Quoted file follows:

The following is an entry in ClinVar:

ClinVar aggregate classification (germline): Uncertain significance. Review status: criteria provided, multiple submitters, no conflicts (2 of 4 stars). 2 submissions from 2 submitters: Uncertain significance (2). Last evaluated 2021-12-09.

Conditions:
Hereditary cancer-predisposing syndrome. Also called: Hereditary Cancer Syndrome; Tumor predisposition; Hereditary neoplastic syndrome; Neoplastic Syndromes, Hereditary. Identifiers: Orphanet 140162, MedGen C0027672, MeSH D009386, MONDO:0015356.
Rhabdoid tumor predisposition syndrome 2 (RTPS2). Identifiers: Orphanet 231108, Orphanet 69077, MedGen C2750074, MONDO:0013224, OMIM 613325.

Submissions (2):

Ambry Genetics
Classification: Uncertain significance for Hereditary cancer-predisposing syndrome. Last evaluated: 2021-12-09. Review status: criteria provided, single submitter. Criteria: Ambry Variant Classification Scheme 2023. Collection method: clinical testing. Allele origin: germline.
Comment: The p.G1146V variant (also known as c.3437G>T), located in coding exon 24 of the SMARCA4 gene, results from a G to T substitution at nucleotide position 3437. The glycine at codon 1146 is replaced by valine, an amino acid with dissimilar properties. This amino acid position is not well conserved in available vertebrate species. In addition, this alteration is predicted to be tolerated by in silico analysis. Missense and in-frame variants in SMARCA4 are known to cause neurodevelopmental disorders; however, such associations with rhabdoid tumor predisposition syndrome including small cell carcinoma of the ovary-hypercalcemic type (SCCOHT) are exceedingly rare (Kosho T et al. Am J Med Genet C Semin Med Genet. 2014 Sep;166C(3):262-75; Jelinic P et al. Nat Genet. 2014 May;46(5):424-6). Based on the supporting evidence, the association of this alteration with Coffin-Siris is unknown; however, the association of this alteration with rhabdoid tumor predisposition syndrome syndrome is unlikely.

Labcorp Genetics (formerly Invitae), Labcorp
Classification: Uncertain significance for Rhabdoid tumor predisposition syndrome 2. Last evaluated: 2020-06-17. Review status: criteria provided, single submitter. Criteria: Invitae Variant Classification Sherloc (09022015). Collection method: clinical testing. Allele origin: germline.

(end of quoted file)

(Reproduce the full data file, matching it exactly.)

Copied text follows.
The following is an entry in ClinVar:

ClinVar aggregate classification (germline): Uncertain significance. Review status: criteria provided, multiple submitters, no conflicts (2 of 4 stars). 2 submissions from 2 submitters: Uncertain significance (2). Last evaluated 2021-12-09.

Conditions:
Hereditary cancer-predisposing syndrome. Also called: Hereditary Cancer Syndrome; Tumor predisposition; Hereditary neoplastic syndrome; Neoplastic Syndromes, Hereditary. Identifiers: Orphanet 140162, MedGen C0027672, MeSH D009386, MONDO:0015356.
Rhabdoid tumor predisposition syndrome 2 (RTPS2). Identifiers: Orphanet 231108, Orphanet 69077, MedGen C2750074, MONDO:0013224, OMIM 613325.

Submissions (2):

Ambry Genetics
Classification: Uncertain significance for Hereditary cancer-predisposing syndrome. Last evaluated: 2021-12-09. Review status: criteria provided, single submitter. Criteria: Ambry Variant Classification Scheme 2023. Collection method: clinical testing. Allele origin: germline.
Comment: The p.G1146V variant (also known as c.3437G>T), located in coding exon 24 of the SMARCA4 gene, results from a G to T substitution at nucleotide position 3437. The glycine at codon 1146 is replaced by valine, an amino acid with dissimilar properties. This amino acid position is not well conserved in available vertebrate species. In addition, this alteration is predicted to be tolerated by in silico analysis. Missense and in-frame variants in SMARCA4 are known to cause neurodevelopmental disorders; however, such associations with rhabdoid tumor predisposition syndrome including small cell carcinoma of the ovary-hypercalcemic type (SCCOHT) are exceedingly rare (Kosho T et al. Am J Med Genet C Semin Med Genet. 2014 Sep;166C(3):262-75; Jelinic P et al. Nat Genet. 2014 May;46(5):424-6). Based on the supporting evidence, the association of this alteration with Coffin-Siris is unknown; however, the association of this alteration with rhabdoid tumor predisposition syndrome syndrome is unlikely.

Labcorp Genetics (formerly Invitae), Labcorp
Classification: Uncertain significance for Rhabdoid tumor predisposition syndrome 2. Last evaluated: 2020-06-17. Review status: criteria provided, single submitter. Criteria: Invitae Variant Classification Sherloc (09022015). Collection method: clinical testing. Allele origin: germline.